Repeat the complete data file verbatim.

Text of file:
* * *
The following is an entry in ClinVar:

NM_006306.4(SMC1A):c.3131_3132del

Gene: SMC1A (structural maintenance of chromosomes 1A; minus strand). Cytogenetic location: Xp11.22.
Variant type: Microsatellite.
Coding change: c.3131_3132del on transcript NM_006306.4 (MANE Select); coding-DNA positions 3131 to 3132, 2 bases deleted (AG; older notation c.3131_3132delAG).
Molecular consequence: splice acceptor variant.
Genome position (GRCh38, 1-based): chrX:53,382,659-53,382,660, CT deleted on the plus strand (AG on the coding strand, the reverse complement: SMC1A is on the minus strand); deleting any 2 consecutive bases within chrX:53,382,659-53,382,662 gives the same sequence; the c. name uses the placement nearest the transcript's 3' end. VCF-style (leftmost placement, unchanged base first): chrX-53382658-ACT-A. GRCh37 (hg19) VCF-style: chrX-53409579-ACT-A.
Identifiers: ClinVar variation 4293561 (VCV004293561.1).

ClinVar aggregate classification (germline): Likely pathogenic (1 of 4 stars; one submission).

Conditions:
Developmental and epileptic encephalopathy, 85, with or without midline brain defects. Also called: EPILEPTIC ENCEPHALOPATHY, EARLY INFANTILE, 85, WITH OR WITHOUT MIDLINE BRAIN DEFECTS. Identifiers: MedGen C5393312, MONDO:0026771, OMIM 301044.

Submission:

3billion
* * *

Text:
The following is an entry in ClinVar:

NM_006306.4(SMC1A):c.3131_3132del

Gene: SMC1A (structural maintenance of chromosomes 1A; minus strand). Cytogenetic location: Xp11.22.
Variant type: Microsatellite.
Coding change: c.3131_3132del on transcript NM_006306.4 (MANE Select); coding-DNA positions 3131 to 3132, 2 bases deleted (AG; older notation c.3131_3132delAG).
Molecular consequence: splice acceptor variant.
Genome position (GRCh38, 1-based): chrX:53,382,659-53,382,660, CT deleted on the plus strand (AG on the coding strand, the reverse complement: SMC1A is on the minus strand); deleting any 2 consecutive bases within chrX:53,382,659-53,382,662 gives the same sequence; the c. name uses the placement nearest the transcript's 3' end. VCF-style (leftmost placement, unchanged base first): chrX-53382658-ACT-A. GRCh37 (hg19) VCF-style: chrX-53409579-ACT-A.
Identifiers: ClinVar variation 4293561 (VCV004293561.1).

ClinVar aggregate classification (germline): Likely pathogenic (1 of 4 stars; one submission).

Conditions:
Developmental and epileptic encephalopathy, 85, with or without midline brain defects. Also called: EPILEPTIC ENCEPHALOPATHY, EARLY INFANTILE, 85, WITH OR WITHOUT MIDLINE BRAIN DEFECTS. Identifiers: MedGen C5393312, MONDO:0026771, OMIM 301044.

Submission:

3billion